Robert was an 11-year-old in 5th grade who, in his rush to get to school on time, put on a dirty pair of pants from the laundry basket. He did not notice that his Boy Scout pocketknife was in one of the pockets until he got to school. He also did not notice that it fell out when he was running in gym class. When the teacher found it and asked whom it belonged to, Robert volunteered that it was his, only to find himself in police custody minutes later. He was arrested, suspended, and transferred to a disciplinary school.

Taking handfuls of candy is no criminal offense. The teacher should have handled it with the girls. The very fact she sent them to the officer says a lot about how far the zero tolerance has gone.

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NYC_SKP Donating Member (1000+ posts) Send PM | Profile | Ignore Fri Jan-06-12 10:17 PM
Response to Original message
1. The Police State at schools seems the likely outcome of what schools focus on:
...far too often, "conformity".

Aside from content and concepts, which teachers are taught to "cover" thoroughly enough for students to remember long enough to pass standardized tests and then move on to the next chapter/grade/textbook/subject, the most important kids are taught in schools is to follow rules, to conform.

So when we tell them not to have a cellphone or an aspirin and they don't conform, well there's gonna be hell to pay.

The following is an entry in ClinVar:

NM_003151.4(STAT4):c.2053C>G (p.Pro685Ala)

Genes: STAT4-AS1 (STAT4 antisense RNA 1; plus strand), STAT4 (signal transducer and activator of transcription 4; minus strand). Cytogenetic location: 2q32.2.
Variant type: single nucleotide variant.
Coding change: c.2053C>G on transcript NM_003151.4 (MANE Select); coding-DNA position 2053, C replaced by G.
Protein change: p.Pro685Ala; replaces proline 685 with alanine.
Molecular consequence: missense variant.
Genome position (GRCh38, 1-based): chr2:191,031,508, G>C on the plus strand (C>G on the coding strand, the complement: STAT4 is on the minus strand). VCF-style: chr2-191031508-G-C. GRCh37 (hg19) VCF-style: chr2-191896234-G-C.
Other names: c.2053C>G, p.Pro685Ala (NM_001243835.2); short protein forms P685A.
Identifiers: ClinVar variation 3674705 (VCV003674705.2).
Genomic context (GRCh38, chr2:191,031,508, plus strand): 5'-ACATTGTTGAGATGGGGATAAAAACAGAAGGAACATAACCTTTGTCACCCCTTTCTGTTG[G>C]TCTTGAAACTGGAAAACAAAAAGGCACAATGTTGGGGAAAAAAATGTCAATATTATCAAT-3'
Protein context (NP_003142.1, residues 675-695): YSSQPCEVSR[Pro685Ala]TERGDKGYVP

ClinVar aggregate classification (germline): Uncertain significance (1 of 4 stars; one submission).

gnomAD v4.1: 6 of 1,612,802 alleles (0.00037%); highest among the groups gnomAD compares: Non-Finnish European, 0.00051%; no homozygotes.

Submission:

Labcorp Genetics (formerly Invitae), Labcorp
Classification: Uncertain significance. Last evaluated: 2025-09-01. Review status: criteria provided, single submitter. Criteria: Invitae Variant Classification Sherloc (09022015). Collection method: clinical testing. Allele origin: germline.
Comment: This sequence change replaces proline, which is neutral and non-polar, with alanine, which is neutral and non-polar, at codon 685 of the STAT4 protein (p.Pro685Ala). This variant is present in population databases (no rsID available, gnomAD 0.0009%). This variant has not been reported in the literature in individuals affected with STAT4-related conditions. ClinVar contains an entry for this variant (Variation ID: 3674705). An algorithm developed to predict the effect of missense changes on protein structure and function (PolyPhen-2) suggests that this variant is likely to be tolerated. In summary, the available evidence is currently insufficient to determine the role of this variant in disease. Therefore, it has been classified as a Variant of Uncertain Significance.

How dreadful and sad!
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madfloridian Donating Member (1000+ posts) Send PM | Profile | Ignore Fri Jan-06-12 11:34 PM
Response to Reply #1
2. It's ridiculous how rigid the policies are. Did you read about this?

" A Gwinnett County family is baffled that their teenager was disciplined after he reported to his teacher that he accidently brought a small pocket knife to school.

"I hate that Jack felt like he did was he was supposed to do, and for him these are dire consequences," said Angie Persyn, the teen's mother.

Thirteen-year-old Jack Persyn was at Chess Club before the start of classes at Lanier Middle School in Gwinnett County when he discovered an inch-and-a-half long knife in a bag he brought to school. The military style bag was given to him as a Christmas gift from his aunt, who bought it at a yard sale. The disciplinary report written by administrators at Lanier Middle states that the 8th grader "accidentally" brought the knife to school and that he "immediately self-reported" the weapon to his teacher.

Still, Jack was punished with four days of in-school suspension."

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tblue37 Donating Member (1000+ posts) Send PM | Profile | Ignore Sat Jan-07-12 04:55 PM
Response to Original message
3. They are being conditioned early to think of themselves and their peers
as perps or potential perps--and thus being trained to submit to the apparatus of a police state.
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AverageJoe90 Donating Member (1000+ posts) Send PM | Profile | Ignore Sun Jan-15-12 03:04 AM
Response to Reply #3
4. Corporal punishment, both at home AND school, hasn't helped, either.
I bring this up because even though many kids subjected to it do eventually either go nuts or wind up in jail, it also can have the effect of making complete robots out of some, just like Ritalin, and because the MSM rarely discusses it. :(